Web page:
Global Impact

SPU biology grad Corrie Mauldin: Planting trees to impact poverty in East Africa

In many areas of the world, small-scale farmers follow a repeatable formula: get some land, clear it, and then plant. Rather than producing bountiful harvests, these deforested lands — deprived of vital nitrogen from trees — face erosion and shrinking crop yields. Increasingly drier seasons compound the problem. But Corrie Mauldin ’98 has a solution.

As the director of East Africa Programs for Trees for the Future since 2014, Corrie and her 17-person team work with thousands of farmers in Kenya, Tanzania, and Uganda, teaching them how to create Forest Gardens. Forest Gardens, which take root over a four-year period, systematically interweave specific types of fast-growing trees for fuel and livestock fodder, fruit trees, and hardwoods among food crops. Trees for the Future — which also operates in Senegal, Cameroon, and Guinea — aims to work with 125,000 impoverished families to plant 500 million trees.

For farmers struggling to feed their families on one or few crops raised on increasingly degraded land, the transformation is nothing short of miraculous: Forest Gardens offer families sustainable food sources, livestock feed, products to sell, wood for fuel, and a significant increase in their annual income overall several years. It’s not just plants; it’s a pathway out of poverty.

It’s not just plants; it’s a pathway out of poverty.

“Working alongside industrious, traditional, rural communities who live on the front lines of limited resources, poverty, and climate change over the last several years has been a transformational experience,” Corrie said.

The biology major once intended to specialize in wildlife, not vegetation, but her destination was clear early on. “I’ve wanted to live and work in Africa since I was 7,” said Corrie. “I grew up in Utah, a very homogeneous society, so I’m not sure where the interest in Africa came from so intensely from such a young age. I had an innate sense of what I was meant to do, and it has driven most of my major life choices.”

Drawn to SPU by its Christian community and Seattle location, Corrie said she benefited from small classes and individual attention, both in the classroom and in the lab. She recalls Professor of Biology Bruce Congdon (SPU’s dean of the Division of STEM and Social Sciences) fondly. “I loved his ecology class and his unique, straightforward approach to discussing and exploring the natural world,” she said.

After graduating from SPU, Corrie volunteered with the Peace Corps working on agroforestry projects in Cameroon and realized she loved working closely with people in the field. A few years later, she earned a master’s degree in environmental science and policy with a focus on sustainable agriculture from Clark University. She worked in and around Washington, D.C., managing natural resource management and conservation programs. But Africa was calling; when the Trees for the Future position opened, she leapt.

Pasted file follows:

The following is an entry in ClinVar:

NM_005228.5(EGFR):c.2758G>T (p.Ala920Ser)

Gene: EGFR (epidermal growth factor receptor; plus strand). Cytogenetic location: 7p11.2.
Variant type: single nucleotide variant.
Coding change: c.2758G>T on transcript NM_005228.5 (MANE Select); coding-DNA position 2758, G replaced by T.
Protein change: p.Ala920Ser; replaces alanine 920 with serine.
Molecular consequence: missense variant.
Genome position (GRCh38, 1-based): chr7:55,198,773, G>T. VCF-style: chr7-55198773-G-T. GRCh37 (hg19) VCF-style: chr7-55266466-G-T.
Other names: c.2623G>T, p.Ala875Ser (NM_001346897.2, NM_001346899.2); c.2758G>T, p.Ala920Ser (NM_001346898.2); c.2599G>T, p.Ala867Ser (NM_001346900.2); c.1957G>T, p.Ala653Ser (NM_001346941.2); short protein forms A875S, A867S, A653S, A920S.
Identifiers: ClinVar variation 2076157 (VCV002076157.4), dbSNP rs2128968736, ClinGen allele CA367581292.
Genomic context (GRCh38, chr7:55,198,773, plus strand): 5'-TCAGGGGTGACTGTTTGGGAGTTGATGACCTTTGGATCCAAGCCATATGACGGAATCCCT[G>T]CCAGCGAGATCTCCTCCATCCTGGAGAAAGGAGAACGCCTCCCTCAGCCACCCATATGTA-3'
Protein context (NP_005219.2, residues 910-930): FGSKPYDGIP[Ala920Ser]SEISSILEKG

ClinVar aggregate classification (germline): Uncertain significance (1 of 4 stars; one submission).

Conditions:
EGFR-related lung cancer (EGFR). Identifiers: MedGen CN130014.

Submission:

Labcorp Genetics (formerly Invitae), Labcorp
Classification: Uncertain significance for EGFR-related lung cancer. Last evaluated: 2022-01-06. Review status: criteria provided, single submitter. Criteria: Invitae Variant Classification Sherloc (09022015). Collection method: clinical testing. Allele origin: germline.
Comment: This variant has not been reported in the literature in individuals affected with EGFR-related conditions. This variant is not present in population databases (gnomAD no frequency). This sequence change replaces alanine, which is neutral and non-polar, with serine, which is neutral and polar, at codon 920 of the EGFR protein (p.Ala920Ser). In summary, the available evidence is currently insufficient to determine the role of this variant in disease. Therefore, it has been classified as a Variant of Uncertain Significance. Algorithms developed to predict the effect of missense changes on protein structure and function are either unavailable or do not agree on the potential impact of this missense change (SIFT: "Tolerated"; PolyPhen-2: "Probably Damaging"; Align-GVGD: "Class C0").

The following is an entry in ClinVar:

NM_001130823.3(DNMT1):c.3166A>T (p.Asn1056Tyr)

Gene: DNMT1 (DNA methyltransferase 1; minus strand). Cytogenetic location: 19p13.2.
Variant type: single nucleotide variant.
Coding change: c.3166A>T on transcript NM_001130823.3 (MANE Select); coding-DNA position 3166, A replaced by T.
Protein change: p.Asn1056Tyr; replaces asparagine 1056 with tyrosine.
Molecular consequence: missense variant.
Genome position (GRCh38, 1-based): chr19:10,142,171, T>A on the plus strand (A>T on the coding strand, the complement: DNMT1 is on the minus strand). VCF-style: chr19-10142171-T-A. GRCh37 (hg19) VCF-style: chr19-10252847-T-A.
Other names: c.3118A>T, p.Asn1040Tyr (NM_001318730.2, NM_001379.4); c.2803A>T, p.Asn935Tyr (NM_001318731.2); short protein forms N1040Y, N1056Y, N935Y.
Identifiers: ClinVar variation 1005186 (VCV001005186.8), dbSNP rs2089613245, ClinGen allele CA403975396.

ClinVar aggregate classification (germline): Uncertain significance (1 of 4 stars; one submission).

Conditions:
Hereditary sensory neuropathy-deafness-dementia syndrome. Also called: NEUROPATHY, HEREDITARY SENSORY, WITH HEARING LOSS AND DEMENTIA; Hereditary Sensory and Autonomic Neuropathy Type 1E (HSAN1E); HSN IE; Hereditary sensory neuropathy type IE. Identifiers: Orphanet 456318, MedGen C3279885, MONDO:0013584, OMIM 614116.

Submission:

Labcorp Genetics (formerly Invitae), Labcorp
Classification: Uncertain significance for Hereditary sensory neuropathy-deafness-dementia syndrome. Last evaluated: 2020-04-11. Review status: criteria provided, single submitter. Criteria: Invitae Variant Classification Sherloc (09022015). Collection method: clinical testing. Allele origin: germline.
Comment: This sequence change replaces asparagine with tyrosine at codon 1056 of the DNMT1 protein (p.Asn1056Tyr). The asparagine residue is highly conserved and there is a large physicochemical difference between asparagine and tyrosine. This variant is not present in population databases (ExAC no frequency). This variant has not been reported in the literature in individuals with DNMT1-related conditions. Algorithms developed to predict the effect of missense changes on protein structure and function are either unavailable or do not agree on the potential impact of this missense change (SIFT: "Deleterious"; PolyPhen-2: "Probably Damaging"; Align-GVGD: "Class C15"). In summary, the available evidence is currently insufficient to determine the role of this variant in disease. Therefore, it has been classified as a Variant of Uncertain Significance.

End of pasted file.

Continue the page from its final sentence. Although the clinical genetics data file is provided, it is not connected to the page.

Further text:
She and her husband, Kamweti Mutu, live in his hometown of Nairobi, Kenya, with their two children, 9-year-old Charlie and Adia, who’s 6. Corrie works from home when she’s not traveling regionally, which she does about 20 percent of the time. Downtime is rare in this season of her life, but she finds respite doing yoga, taking walks with the family dog, and going on wildlife safaris: “Being in the bush close to the elements helps to rejuvenate the soul,” she said.

Corrie said her interest in working with communities to better their quality of life is rooted in her Christian upbringing.

Corrie said her interest in working with communities to better their quality of life is rooted in her Christian upbringing. “I enjoy designing and implementing projects with significant impact on the lives of thousands of marginalized rural families,” she said. “My dad was a pastor and community organizer for many years, and much of my understanding about people, communities, and how to affect constructive change came from him.”

Corrie’s work — much like farming — has short- and long-term rewards. “Our farmers have realized tremendous benefits and improved their overall quality of life within a few years of establishing their Forest Gardens,” she said. “They can better afford education for their children, health care, and critical materials for improving crop production, as well as provide their families with consistent, nutritious meals. They can also better care of their land and water resources by farming in a sustainable, productive way by tapping into local markets for consistent income and passing on fertile land to the next generation.”

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